"Upstream costs in 2015 were 25% to 30% below their 2012 levels, when per-well costs were at their highest point over the past decade," the EIA said. The study showed that for the Permian's Midland Basin and the Marcellus, the cost to drill per foot of depth exceeded $200 in 2012 and drilling in the Eagle Ford exceeded $175 per foot. By 2015, all five plays were below $150 per foot, a level the EIA and IHS believe will be maintained through at least 2018.

In 2012, when the cost per well in all five plays averaged $8 million or more, the cost per lateral foot exceeded $800 in the Midland Basin, Eagle Ford and Marcellus. By 2015, the cost per lateral foot for all five plays was down to $600, with the Bakken as low as $400 per foot.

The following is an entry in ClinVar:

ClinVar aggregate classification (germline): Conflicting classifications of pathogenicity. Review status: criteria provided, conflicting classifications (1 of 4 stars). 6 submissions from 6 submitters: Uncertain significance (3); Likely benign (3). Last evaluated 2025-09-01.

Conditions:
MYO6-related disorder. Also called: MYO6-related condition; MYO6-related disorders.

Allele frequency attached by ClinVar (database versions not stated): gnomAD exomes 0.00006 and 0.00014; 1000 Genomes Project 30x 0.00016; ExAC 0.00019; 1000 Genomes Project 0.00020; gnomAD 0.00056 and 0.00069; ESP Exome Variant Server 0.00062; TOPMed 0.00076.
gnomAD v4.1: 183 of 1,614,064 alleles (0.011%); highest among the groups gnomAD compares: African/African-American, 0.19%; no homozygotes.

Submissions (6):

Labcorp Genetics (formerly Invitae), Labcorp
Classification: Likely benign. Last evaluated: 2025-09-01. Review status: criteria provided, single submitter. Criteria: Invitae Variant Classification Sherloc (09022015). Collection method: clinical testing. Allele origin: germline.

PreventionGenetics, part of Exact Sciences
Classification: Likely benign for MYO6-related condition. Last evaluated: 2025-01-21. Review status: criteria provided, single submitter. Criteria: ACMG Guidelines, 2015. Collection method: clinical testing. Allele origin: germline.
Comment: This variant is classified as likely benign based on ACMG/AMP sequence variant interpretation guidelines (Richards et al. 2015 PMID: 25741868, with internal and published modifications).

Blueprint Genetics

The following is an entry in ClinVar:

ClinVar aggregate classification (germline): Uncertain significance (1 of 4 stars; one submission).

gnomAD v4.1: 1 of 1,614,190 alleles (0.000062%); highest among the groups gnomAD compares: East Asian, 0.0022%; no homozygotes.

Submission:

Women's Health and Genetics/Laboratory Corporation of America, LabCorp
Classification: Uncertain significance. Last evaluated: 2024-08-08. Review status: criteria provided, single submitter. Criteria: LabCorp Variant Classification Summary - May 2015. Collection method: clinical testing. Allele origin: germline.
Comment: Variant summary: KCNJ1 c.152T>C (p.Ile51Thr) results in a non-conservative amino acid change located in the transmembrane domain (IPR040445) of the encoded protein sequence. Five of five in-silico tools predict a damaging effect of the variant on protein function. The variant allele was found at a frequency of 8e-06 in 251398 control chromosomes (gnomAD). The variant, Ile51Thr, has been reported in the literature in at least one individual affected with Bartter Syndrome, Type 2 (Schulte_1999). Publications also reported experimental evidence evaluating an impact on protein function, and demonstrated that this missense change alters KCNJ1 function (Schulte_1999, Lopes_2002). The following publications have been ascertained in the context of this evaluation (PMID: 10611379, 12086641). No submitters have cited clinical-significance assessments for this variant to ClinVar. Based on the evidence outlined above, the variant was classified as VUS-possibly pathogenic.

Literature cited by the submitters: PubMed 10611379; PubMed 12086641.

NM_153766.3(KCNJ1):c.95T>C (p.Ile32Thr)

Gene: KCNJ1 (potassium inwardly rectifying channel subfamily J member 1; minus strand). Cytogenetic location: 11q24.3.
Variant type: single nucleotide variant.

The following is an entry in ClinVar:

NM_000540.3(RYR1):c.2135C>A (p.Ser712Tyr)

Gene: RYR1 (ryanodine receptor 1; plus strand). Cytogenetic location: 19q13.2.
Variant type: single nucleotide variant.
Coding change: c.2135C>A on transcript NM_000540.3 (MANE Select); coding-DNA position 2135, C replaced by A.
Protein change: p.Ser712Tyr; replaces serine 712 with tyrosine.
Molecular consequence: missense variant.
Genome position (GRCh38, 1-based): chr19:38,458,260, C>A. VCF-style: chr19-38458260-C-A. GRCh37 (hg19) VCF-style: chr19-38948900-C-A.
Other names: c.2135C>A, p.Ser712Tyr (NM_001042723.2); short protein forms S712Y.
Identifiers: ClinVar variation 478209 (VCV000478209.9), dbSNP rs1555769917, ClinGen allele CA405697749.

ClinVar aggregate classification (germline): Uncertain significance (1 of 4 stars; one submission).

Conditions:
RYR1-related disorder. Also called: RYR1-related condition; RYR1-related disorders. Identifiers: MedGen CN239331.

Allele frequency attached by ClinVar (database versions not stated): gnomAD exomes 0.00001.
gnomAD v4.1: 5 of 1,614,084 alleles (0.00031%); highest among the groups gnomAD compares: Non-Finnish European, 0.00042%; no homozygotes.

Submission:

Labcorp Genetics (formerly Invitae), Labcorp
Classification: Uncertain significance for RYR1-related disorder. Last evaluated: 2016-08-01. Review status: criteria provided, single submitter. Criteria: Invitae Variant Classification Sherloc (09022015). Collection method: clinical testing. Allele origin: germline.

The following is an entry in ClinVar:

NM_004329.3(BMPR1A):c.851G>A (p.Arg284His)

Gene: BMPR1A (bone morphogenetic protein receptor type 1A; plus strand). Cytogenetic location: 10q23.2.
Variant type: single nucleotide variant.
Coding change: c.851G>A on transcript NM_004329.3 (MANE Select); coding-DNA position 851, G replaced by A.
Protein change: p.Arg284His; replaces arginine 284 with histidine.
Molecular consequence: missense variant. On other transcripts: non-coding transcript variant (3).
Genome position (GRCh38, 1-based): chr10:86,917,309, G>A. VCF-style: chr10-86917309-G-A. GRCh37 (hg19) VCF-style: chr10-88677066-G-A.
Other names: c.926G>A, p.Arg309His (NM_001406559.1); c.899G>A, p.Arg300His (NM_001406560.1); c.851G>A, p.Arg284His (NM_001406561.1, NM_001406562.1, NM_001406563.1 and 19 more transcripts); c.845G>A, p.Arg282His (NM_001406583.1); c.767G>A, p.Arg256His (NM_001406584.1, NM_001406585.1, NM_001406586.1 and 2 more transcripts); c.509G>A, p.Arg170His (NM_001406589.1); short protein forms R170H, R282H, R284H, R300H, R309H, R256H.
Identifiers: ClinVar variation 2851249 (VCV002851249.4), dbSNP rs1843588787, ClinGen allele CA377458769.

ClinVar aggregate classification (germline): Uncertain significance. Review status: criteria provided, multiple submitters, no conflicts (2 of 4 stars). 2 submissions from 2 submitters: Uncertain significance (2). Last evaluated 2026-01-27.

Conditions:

The agency said the decline in cost continued in 2015, but at a slower rate as producers began to experiment with deeper wells with longer laterals.

"[The changes] affected the onshore oil plays differently in 2015, with recent per-well costs ranging from 7% to 22% below 2014 levels," the EIA said.

The EIA found that differences in geology, well depth and water disposal options could cause the prices in each play to vary, but improvements in drilling and well completion were seen across the board.

"Greater standardization of these drilling and completion practices and designs across the industry should continue to lower costs," the agency said. "The drilling cost per foot, based on total depth, and the completion cost per foot, based on lateral length, are both projected to maintain these lower cost trends through 2018. Sustained lower upstream costs may affect near-term oil and natural gas markets, and ultimately, the prices of these fuels."

— SNL Financial